Medical Devices Protected From Lawsuits
Medical device makers are protected from personal injury lawsuits by a 2008 Supreme Court ruling—only a narrow space exists for plaintiffs to file medical malpractice lawsuits alleging violations of state-law requirements that are the equivalent, or parallel, to federal law requirements. But lawyers for people injured by medical devices are trying out a new strategy to get around the restriction.
The 2008 case, Riegel v. Medtronic, saw the high court rule that federal law barred most state law claims over a medical device that has gone through the Food and Drug Administration’s review process and received premarket approval. But in a new string of suits, hundreds of plaintiffs who were injured by Medtronic Inc’s Infuse Bone Graft device are claiming the company illegally promoted the device for uses not approved by the FDA—the off-label promotion is a parallel claim, meaning their lawsuits are not barred by federal law.
Minneapolis-based device maker Medtronic has been served with three hundred lawsuits; nine hundred more cases are in the investigation stage, according to the American Association for Justice, the largest plaintiff trial lawyers’ organization. The faulty device, Infuse, uses a collagen sponge soaked with a genetically engineered protein to promote bone growth and treat degenerative disc disease in the lower spine. Infuse was granted FDA premarket approval in 2002; the agency stated the protein had to be used in conjunction with a titanium cage. Also, FDA approval was limited to a certain type of spinal surgery, performed through the abdomen rather than the back or other entry points.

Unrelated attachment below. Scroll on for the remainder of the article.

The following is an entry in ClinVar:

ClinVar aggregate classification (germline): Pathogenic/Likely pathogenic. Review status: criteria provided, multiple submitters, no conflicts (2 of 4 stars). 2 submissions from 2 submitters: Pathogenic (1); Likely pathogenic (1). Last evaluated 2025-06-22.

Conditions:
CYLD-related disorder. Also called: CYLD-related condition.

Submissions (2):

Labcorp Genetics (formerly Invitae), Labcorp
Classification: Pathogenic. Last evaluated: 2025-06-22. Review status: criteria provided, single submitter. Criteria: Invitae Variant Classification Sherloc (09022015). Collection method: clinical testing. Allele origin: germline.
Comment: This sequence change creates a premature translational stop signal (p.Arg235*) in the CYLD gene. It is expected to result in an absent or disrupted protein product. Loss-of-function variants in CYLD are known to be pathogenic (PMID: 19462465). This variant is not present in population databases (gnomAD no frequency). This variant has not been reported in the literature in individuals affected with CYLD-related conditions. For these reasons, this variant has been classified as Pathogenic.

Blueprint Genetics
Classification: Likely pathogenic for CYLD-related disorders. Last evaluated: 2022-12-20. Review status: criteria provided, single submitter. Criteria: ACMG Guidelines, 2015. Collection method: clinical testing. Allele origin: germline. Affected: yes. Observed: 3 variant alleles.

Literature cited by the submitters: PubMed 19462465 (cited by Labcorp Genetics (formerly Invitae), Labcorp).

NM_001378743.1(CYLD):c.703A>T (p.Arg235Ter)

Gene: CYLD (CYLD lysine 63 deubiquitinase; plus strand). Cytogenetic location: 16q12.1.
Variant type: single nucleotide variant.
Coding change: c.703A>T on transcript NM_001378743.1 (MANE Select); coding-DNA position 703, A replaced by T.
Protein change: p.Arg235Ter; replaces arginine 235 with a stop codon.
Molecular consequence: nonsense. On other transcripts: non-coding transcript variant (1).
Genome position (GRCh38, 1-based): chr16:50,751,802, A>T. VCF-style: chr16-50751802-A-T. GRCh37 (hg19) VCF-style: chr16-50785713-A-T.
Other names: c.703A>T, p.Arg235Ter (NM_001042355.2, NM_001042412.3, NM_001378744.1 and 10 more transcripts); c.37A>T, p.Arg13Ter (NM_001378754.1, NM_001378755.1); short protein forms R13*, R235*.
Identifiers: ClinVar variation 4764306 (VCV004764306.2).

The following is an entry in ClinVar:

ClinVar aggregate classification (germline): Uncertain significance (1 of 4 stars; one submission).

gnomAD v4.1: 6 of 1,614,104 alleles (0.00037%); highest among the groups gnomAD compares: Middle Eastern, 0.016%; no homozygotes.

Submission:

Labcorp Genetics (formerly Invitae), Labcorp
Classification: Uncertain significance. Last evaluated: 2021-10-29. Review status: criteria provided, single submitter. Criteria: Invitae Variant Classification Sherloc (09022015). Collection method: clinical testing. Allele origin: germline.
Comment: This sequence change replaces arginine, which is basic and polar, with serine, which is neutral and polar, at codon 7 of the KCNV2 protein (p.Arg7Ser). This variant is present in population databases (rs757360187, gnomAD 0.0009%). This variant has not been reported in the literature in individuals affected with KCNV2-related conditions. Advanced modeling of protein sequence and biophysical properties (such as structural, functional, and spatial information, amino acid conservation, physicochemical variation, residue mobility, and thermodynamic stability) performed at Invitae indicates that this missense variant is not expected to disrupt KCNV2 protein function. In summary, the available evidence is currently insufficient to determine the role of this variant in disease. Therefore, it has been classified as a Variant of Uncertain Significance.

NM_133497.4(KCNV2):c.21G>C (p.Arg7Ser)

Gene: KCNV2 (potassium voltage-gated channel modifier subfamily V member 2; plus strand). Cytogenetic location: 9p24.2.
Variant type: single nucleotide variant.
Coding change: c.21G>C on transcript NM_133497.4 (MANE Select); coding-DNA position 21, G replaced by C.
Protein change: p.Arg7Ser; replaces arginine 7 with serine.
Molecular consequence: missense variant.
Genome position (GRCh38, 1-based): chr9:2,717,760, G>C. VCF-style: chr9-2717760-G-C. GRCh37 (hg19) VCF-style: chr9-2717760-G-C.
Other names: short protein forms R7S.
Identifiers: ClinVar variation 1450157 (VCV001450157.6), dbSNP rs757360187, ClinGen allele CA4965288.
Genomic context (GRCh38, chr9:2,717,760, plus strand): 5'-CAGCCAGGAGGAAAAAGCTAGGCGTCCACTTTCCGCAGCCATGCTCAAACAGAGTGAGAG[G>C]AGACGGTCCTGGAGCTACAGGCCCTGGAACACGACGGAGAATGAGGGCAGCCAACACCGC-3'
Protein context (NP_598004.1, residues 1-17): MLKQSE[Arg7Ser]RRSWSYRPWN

But, because frontal spine surgery was rare, Medtronic paid industry specialists to promote the use of Infuse for other types of surgeries even though FDA officials had expressed concerns about the dangers of such off-label uses—this is documented in a Senate Finance Committee report from October 2012, which discovered the company paid physician consultants to write medical journal articles, and the company shaped the content.
Patricia Caplinger, a Missouri woman, had the spinal device implanted through her back in 2010 to correct a degenerative disc condition—since it was inserted from behind, Infuse caused unwanted bone growth around her spinal cord, compressing her nerves and requiring additional surgeries. She sued Medtronic in 2012 in Oklahoma federal court, accusing the company of numerous state-law tort violations, including failing to warn about the dangers of off-label uses, and Medtronic successfully filed to dismiss the suit, in February 2013. Caplinger appealed the decision to the 10th U.S. Circuit Court of Appeals, where her case is pending.
If you or someone you care for has suffered an injury as a result of negligence, you have options. First and foremost contact an attorney almost all of them offer a free consultation. This is a typical proposal “We are a Chicago injury law firm representing individuals and families who have suffered an injury or loss due to an accident. Our law firm will handle your personal injury case quickly, will advise you every step of the way, and will not hesitate to go to trial for you. Lastly, we do not get paid attorney’s fees unless we win your case. Our no-fee promise is that simple. Therefore, you have nothing to risk when you hire us–just the opportunity to seek justice.